Cheese of the Week: Chimay

Made by monks, and washed in beer
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To be labeled "Trappist," Chimay cheese is required to be made by monks inside the actual walls of the monastery.

Cheese of The Week is a weekly feature on The Daily Meal, drawing on the expertise of internationally renowned cheese expert and consultant Raymond Hook

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This is the story of a true Trappist cheese washed in true Trappist beer.

L'Abbaye Notre-Dame de Scourmont is located just outside of the town of Chimay, about two hours south of Brussels, and was founded in 1850 by seventeen Benedictine monks. These monks followed the centuries-old tradition of producing food - primarily cheese, and later, beer - for the community and the monastery, a tradition that is continued today with the beers and cheeses crafted for the renowned Chimay label.

To be labeled "Trappist," the Chimay cheese is required to be made by monks inside the actual walls of the monastery, and even more importantly, the proceeds must go to help the monks minister to their community. Following the Benedictine monks' ethos, the 48th chapter of the Rule of St. Benedict states, "For then are they monks in truth, if they live by the work of their hands." The cheese and beer were once made in small batches entirely by hand; although the Monks now embrace modern production methods, their work is still grounded in their sect's philosophical traditions.

Chimay cheese is made from pasteurized cow’s milk and then carefully washed in the Chimay Premiere Red Cap Beer. The washing in beer helps develop Brevibacterium linens (commonly referred to as B-linens), which give the cheese its distinct orange color and well as a bit of a strong smell. These B-linens endow the cheese with a complex flavor profile, but one that is much milder than the smell might lead you to believe. As the cheese ages, it will develop stronger, earthier flavors. At its perfect stage of ripeness, the cheese is somewhat fudgy in texture, with a slightly sticky rind that will have granular bits on it from the beer washing. A subtle mushroomy quality and big umami flavors are also trademarks. This is a bold yet versatile cheese, and can be served as part of a fine cheese course, grated on top of soup to add richness, or even melted into a savory egg dish.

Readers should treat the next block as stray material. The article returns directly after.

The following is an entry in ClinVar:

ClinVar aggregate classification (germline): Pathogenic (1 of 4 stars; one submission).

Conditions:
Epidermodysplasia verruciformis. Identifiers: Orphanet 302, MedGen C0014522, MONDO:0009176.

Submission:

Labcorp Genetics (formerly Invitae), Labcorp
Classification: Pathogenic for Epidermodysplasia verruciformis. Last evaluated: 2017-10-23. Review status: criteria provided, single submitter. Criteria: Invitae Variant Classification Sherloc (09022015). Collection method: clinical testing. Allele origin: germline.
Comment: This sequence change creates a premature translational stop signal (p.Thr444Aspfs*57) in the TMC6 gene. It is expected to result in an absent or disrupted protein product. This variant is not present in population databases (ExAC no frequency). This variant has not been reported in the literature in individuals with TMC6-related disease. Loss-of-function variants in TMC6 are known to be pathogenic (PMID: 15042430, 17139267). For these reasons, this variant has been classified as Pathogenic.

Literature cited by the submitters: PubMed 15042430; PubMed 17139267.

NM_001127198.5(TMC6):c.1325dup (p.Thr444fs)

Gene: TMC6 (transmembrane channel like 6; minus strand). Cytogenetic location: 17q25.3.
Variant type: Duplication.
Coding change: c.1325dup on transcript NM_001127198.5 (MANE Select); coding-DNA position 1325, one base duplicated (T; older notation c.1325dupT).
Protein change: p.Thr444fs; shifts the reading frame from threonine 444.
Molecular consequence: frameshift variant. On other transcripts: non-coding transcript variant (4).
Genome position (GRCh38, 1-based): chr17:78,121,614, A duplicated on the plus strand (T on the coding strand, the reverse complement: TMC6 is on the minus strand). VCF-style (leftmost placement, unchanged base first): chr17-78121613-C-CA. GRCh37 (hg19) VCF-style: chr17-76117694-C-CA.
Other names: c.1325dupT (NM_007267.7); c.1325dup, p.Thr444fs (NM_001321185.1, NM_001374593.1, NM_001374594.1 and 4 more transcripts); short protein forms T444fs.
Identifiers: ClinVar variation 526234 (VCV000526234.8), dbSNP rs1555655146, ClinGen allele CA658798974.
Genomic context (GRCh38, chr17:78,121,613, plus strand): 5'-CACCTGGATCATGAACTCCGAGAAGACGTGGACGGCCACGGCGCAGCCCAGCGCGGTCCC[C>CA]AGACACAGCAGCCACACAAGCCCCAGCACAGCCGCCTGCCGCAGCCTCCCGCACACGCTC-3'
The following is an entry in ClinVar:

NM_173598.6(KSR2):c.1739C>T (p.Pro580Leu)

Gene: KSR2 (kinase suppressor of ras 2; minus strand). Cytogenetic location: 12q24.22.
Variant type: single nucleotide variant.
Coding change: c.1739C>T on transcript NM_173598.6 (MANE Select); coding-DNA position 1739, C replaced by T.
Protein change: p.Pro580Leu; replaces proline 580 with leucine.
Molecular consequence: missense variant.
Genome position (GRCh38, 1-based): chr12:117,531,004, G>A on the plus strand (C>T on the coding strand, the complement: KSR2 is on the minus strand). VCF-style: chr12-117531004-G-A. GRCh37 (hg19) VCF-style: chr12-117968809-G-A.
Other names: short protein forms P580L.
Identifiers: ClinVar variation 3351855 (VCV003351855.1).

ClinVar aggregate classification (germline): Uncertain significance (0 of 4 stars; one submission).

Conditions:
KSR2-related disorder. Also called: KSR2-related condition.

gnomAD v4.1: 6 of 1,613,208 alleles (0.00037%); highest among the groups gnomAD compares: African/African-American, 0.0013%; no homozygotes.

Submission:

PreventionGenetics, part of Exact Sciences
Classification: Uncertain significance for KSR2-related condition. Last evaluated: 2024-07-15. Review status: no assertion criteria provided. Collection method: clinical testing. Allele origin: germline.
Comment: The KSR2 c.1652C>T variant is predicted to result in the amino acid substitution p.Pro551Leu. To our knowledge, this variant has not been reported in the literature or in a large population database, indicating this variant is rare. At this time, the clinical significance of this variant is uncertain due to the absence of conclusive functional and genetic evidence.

At this time of year, we particularly recommend incorporating Chimay into your holiday cheese board. In the season of giving thanks, this is a fantastic cheese that has its own history of community and charity to impart.

 
Additional reporting by Madeleine James.
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